Monday, November 21, 2011

Kick-@$$ Books, and How You Write Them

This pep talk is inspired both by NaNo, my GR friend Jillian, and Kat Kennedy's recent post onWaif-Fu. Random? Not really.

Dear Writer,

By now you are probably sick and tired about hearing how your novel can't be perfect on the very first go. I beg to differ - your novel will be perfect. It will be amazing. In fact, it'll be so good you'll want to query it on Dec 1, and become famous for having written a bestseller in 4 weeks.

That's why Stephen King usually waits 6 months between drafts, and only does two.

You need to love your book to make it work. Hell, you need love in every aspect of your life if you want it to work, because there will always be moments of frustration, sadness, and even borderline hatred, and you'll wonder why you even bothered in the first place. Love is wonderful, but it also makes you blind to some of your work's shortcomings.

A few days ago, I taught Time Management, and in that session, I informed my students that perfection is absolute bull-jazz, and that striving for perfection is not only undesirable, it's actually harmful. Of course, as one of them pointed out, there's math, but math is a correct science... for the most part, and there is no subjectivity... for the most part. But in general, in life, perfection is not something that can be attained, and punishing yourself for not being able to attain it will only drag you down, instead of make you better at what you do.

What does Waif-Fu got to do with it, though? Well, as Kat puts it, it is rare that heroines in real life are these perfect, tiny creatures that are always ready for action and wear skintight leather like it's flannel (for somebody who owns a lether jacket, I can attest that it's very stylish, but not something you'd want to fight in).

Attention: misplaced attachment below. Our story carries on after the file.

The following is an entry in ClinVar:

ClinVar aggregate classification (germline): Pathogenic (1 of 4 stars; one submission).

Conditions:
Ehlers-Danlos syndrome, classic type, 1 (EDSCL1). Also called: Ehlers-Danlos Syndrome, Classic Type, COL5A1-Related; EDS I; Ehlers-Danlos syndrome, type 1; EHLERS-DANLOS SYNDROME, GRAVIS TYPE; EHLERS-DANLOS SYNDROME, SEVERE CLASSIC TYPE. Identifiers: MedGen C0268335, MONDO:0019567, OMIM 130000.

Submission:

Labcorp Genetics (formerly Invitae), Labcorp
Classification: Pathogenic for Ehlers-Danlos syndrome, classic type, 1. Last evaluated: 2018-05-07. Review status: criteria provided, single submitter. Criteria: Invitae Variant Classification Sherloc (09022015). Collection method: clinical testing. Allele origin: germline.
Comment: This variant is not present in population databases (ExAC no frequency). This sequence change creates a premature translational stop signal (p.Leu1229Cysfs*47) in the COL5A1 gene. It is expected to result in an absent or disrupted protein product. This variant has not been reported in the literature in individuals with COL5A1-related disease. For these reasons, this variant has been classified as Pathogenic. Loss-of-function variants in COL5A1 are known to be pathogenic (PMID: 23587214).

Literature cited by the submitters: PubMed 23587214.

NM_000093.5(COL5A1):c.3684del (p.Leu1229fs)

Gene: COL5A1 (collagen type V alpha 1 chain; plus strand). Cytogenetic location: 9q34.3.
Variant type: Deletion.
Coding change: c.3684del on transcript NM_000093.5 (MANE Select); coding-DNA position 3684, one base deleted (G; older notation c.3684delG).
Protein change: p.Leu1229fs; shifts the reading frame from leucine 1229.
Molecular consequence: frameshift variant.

Book covers give us an illusion of reality which is usually how (male) graphic designers and (male) readers imagine kick-ass heroines. It's an ideal which is rarely upheld in the actual book (nine out of ten times, the heroine has to get saved), or in real-life.

Real-life heroines and heroes are the everyday people. Joe the milkman or Carla the teacher, who might be at the right place and the right time to save a life, or just contribute to our daily lives in a very unappreciated way (teachers, in specific, have my undying gratitude and respect for everything they put themselves through to educate the ungrateful masses).

The same thing goes for books - perfection is fantasy. It is illusatory. It is painful to strive for because it ends up discouraging you even before you begin to write. Look at the little things in life that make you happy - a new book after a long week, a cup of coffee your special one made you, a kiss by the autumn river, a teacher who fought through your cynicism and got you by the heart. Those are the things that make a book resonate and connect. Those are the things that make readers laugh with you, cry with you, and think of your characters as real people, maybe even real friends.

Those are the things where the love lies. And, in my experience as a reader, they're enough to forgive a gaping plothole or two.